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Discovery of the most distant galaxy emitting gamma rays

Astronomers have announced the discovery of a rare gamma ray emanating from an ancient galactic nucleus more than 12 billion light years away.

Only a small fraction of the galaxies in the cylinder can emit gamma rays. These high-energy photons are believed to originate from the vicinity of the supermassive black hole that resides in the center of the galaxy. When this happens, they are called active galaxies.

Astronomers estimate that less than 1% of active galaxies emit gamma rays towards Earth. The nucleus of these rare galaxies was then called Blazar. It is one of the most powerful sources of radiation in the universe.

Blazar is of two types: planar spectral quasars (FSRQ) and BL Lacertae objects (BL Lac). While the FSRQs are the relatively young galaxy nuclei with a lot of dust surrounding the black hole, the BL Lac objects are the FSRQs that evolved after consuming large amounts of matter to power the black hole. Lead author of the article Vaidehi Paliya from the German Research Institute DESY compared FSRQ to a new adult, while BL Lac represents the elderly.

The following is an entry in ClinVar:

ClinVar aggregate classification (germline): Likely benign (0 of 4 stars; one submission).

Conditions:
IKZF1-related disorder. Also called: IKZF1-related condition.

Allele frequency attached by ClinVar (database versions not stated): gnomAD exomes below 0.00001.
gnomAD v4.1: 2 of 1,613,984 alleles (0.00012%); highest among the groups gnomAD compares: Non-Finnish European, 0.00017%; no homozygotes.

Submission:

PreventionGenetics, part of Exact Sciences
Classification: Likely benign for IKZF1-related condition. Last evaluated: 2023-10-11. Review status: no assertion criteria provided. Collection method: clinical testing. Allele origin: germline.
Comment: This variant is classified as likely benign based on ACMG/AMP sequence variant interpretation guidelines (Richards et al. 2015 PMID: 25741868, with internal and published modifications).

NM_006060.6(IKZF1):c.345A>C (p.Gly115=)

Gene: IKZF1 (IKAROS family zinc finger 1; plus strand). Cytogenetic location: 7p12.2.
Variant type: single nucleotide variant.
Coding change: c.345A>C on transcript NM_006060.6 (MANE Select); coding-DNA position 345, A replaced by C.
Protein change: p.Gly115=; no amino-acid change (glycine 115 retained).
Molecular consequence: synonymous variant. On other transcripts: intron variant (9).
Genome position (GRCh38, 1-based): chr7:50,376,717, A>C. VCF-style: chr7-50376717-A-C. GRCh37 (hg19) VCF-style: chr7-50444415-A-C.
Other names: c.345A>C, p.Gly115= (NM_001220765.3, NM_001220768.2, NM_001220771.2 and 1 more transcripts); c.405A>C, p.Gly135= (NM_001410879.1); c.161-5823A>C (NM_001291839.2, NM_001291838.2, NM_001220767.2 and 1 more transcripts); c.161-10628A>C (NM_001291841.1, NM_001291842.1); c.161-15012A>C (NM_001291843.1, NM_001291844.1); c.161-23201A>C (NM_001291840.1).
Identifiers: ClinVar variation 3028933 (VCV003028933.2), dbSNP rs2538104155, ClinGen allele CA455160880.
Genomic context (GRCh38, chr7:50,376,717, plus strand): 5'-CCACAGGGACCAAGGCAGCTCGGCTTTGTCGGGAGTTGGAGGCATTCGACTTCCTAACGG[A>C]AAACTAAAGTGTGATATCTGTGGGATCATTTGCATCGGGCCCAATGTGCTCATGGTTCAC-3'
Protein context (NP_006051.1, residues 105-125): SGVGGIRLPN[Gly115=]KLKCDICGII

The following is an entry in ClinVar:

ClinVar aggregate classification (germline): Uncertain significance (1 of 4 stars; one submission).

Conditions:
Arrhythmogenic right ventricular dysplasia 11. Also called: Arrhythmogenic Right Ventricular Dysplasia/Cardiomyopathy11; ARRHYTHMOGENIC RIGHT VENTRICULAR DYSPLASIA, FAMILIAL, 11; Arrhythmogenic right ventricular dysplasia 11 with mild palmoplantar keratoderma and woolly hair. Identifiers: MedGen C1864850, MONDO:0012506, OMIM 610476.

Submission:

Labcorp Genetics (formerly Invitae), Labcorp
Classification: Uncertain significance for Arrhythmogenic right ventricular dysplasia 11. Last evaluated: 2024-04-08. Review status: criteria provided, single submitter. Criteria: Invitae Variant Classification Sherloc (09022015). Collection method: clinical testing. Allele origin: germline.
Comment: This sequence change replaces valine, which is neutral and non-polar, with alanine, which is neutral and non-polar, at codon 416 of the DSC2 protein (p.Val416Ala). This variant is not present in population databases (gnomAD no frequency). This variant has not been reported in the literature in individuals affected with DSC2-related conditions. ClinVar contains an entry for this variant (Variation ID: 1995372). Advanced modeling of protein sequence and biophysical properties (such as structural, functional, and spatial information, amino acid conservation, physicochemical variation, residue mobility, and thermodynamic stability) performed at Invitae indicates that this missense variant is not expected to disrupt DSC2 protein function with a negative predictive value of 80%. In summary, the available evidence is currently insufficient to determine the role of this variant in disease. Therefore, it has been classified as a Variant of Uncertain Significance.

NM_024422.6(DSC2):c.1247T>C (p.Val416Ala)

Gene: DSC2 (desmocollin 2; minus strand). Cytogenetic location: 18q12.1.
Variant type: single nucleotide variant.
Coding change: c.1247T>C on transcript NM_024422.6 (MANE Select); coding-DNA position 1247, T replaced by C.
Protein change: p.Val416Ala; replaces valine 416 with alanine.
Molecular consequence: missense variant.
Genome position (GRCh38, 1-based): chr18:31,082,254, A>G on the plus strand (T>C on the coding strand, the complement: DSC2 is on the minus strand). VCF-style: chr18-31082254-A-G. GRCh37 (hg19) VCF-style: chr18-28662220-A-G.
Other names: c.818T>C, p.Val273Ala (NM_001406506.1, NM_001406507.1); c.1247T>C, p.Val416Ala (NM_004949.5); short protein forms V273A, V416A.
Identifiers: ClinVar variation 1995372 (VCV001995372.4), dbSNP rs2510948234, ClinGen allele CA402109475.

The most remote and oldest BL Lake ever to be discovered is located about 11.3 billion light years from us. This means that when the gamma ray launch took place, our universe was only about 2.5 billion years after the Big Bang.

However, in a study recently published in Astrophysical Journal Letters, Paliya and his colleagues say the record was broken by a newly discovered BL Lac named 4FGL J1219. 0 + 3653. It is 12.1 billion light years from us and releases gamma beams at the age of 1.7 years. By comparison, the oldest known FSRQ occurred about a billion years after the Big Bang.

This discovery calls into question the current hypothesis that BL Lac is the last stage in the evolution of the FSRQ, prompting astronomers to reconsider the evolution of Blazar as well as the active galaxies.

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